Originally tightly enclosed and dark, Rosene expanded the kitchen footprint and added custom storage options. Cabinetry in a light gray finish hides the refrigerator, dishwasher and trash bins. A slab of Corteccia quartzite covers the rebuilt island and breakfast bar, while coordinating quartz covers adjacent countertops.

Downsizing is rarely easy. When the transition requires combining two residences into a single high-rise condo, challenges are to be expected. Such was the situation that presented itself to Dona Rosene, owner of Dona Rosene Interiors.

The Dallas interior designer had worked with the owners previously, designing their daughter’s condominium in the State Thomas neighborhood of Dallas. The busy executives discovered her on Houzz and were impressed with her expertise at creating comfortable living spaces with simplicity and style.

Practical in their approach to design, the couple tasked Rosene with crafting a flexible living space with multipurpose storage and room to entertain. The 2,800-square-foot unit, built in the 1980s, lacked flow and had minimal storage. Renovation was a necessity.

A remodel of the kitchen was a top priority. The owners sought a spacious area where they could entertain local and visiting family and friends.

“They both love to cook and entertain. At their other homes they have large kitchens,” Rosene says.

Dark and outdated, the footprint of the kitchen was defined by odd angles that restricted ease of movement and limited cabinet space. In addition, a large vent hood obstructed the view of the dining area and skyline while a raised bar and pendant lights formed a divider to the living area.

Hues in the living area reflect the owners’ love of the beach. Walls are painted in Benjamin Moore “Beach Glass.” Constructed by a local cabinet shop, a television cabinet in the living room was designed by Rosene to fit the space requirements of the area. The cabinet and bookshelves are finished in a metallic stain.

Rosene called on Helene Terry of Helene’s Luxury Kitchens to redesign the layout of the room. New cabinets were designed by Terry and Rosene to add style and functionality. A beverage bar was added to the dining area to create individuality of space.

“A lot of angles were cleaned up in the kitchen. We lowered the bar to open the living area up to the kitchen, and we switched out all the lighting. They wanted a coffee bar to be a focal point and something different to define the dining area,” says Rosene.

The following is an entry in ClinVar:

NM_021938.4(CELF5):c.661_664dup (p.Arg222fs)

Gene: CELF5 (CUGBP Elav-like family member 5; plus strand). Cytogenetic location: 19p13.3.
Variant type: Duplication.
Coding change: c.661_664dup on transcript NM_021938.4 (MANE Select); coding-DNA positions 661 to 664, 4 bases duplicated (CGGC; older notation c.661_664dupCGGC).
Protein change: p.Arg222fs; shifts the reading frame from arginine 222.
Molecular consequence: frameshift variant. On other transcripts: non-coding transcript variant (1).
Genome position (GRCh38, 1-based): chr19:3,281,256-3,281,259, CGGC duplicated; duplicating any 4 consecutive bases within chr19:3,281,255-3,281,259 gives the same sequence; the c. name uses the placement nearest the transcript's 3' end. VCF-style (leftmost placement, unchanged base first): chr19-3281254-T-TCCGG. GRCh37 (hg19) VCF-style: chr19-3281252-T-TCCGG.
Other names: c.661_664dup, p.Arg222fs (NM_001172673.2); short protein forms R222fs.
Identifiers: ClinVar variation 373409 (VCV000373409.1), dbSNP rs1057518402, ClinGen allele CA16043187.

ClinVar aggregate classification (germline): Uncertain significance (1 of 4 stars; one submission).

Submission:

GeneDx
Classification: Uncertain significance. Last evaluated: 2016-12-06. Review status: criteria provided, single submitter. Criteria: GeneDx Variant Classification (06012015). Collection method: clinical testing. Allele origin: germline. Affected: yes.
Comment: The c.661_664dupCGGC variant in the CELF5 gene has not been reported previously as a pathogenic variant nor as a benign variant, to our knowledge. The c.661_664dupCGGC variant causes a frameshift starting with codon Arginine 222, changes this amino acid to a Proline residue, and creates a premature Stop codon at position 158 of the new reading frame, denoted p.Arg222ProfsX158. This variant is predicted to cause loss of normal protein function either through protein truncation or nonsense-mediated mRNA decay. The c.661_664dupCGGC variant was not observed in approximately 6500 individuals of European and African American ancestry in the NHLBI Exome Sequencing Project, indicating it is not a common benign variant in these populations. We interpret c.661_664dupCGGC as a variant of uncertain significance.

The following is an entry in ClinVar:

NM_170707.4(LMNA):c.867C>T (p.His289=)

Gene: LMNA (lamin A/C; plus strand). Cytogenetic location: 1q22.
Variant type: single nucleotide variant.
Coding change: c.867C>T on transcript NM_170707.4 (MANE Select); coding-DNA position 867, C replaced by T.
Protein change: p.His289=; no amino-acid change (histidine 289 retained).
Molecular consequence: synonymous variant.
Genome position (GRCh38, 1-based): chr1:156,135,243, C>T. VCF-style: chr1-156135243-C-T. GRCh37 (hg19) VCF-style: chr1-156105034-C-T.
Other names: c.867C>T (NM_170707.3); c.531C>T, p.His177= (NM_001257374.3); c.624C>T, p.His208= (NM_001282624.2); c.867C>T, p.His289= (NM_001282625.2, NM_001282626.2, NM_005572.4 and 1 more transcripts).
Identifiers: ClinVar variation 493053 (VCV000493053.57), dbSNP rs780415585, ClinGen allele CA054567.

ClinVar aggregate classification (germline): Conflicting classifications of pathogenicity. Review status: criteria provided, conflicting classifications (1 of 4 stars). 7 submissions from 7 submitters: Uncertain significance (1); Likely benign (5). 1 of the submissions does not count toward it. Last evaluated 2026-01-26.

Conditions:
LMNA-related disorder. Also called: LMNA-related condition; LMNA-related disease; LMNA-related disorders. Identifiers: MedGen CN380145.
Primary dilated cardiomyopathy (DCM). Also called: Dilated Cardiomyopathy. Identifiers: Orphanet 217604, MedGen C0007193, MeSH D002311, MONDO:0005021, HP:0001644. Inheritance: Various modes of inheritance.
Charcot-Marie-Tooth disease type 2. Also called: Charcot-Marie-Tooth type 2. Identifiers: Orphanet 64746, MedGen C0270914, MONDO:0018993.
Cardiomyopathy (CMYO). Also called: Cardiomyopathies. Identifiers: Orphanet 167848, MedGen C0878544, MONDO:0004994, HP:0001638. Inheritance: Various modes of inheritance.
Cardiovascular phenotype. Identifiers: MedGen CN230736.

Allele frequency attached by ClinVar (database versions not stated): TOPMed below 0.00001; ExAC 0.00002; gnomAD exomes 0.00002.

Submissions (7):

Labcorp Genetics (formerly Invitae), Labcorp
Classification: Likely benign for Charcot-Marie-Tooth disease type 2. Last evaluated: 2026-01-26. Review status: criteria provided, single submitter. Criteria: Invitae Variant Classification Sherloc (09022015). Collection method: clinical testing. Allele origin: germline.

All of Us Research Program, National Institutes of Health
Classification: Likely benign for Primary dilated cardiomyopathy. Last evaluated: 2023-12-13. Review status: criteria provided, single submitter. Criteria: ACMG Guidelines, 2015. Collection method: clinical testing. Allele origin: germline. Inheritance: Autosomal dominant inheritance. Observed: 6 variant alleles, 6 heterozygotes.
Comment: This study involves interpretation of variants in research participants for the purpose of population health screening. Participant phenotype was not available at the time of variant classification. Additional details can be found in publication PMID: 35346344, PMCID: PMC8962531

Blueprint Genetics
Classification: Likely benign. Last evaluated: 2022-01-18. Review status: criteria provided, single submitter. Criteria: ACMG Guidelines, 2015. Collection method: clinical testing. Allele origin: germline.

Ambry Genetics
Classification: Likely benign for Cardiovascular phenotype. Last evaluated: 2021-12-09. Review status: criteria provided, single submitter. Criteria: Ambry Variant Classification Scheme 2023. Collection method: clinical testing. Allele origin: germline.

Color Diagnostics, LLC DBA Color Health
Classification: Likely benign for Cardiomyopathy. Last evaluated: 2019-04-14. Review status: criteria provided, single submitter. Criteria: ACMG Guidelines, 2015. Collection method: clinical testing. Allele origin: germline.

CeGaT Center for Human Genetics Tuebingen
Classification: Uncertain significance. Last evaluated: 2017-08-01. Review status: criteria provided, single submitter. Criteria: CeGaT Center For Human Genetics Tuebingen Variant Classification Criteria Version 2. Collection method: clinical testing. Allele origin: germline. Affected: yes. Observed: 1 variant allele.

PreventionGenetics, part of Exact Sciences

The master bedroom and bath also presented challenges. Limited wall space in the bedroom prevented the use of standard-size case goods. To provide attractive storage, Rosene designed nightstands and dressers in a custom size and finish.

An office for the wife provides multiple configurations of storage to house her many interests. A computer workstation allows room for files, while a pop-up shelf provides a space for a sewing machine. A lounge chair from Hickory Chair offers a place to relax.

“I approved line drawings on all of it. We chose the size, the number and size of the drawers, and the hardware,” Rosene says.

The master sitting area was reconfigured to become the wife’s office. Custom builtin cabinetry was created to accommodate a computer workstation, sewing machine and gift wrapping supplies.

“The master bath was the biggest challenge,” says Rosene.

Although large, the layout was claustrophobic and the room lacked sufficient storage. The owners sought an updated shower and new shelving, but mechanical constraints limited options for making these changes.

“There were metal pipes in the walls that we couldn’t move,” Rosene says.

The luxe entry to the condominium sets the tone for the residence. Accessories in beach blue colorations are reflected in a mirror framed by silver branches. A console from Vanguard Furniture in a champagne finish provides extra storage.

To address this problem, the bath was gutted and Rosene and Terry reconfigured the floor plan. The existing shower became a vanity and sink for the husband, while the existing tub was removed and became a new double shower. Tower shelving was added, flanking the wife’s vanity. The owners added TCS Closets from The Container Store in the master closet.

Along with structural changes to the condominium, the couple looked for a light, fresh ambience inspired by the beach.

“They wanted it to remind them of Cape Cod. She had a color palette of gray, navy and aqua. On the walls, she used ‘Beach Glass’ from Benjamin Moore and neutrals in many areas,” Rosene says.

A contemporary flair was created through case goods, accessories and lighting. In the living area, bookshelves and cabinets show a metallic finish. A striking painting behind the sofa adds drama.

“They wanted something bold to contrast with everything else. They like modern, but not cold. I mixed metals throughout the condo,” says Rosene.

The outdoor balcony provides a comfortable seating area to enjoy the views of downtown Dallas.

Art on the wall above the owners’ custom-upholstered bed was commissioned from artist Carol Pankratz, who created original watercolors from photographs taken by the owners while on Cape Cod. Nightstands and dressers in the master bedroom were designed by Rosene to fit space limitations posed by walls with multiple doors. Their metallic finishes marry with silver and bronze hardware throughout the home.

The entry to the residence illustrates the couple’s preference for a touch of modern. A glittery silver mirror framed with a display of branches tops a console in a champagne finish.

Despite the challenges presented to Rosene, the result speaks for itself.

“They get the most comments about the color scheme, soothing and fresh and welcoming, and the amount of storage we were able to add in everywhere. And two great offices. It amazes everyone,” Rosene says.

Nancy Baldwin is a Dallas-based freelance writer and editor. Contact her at baldwinwriter@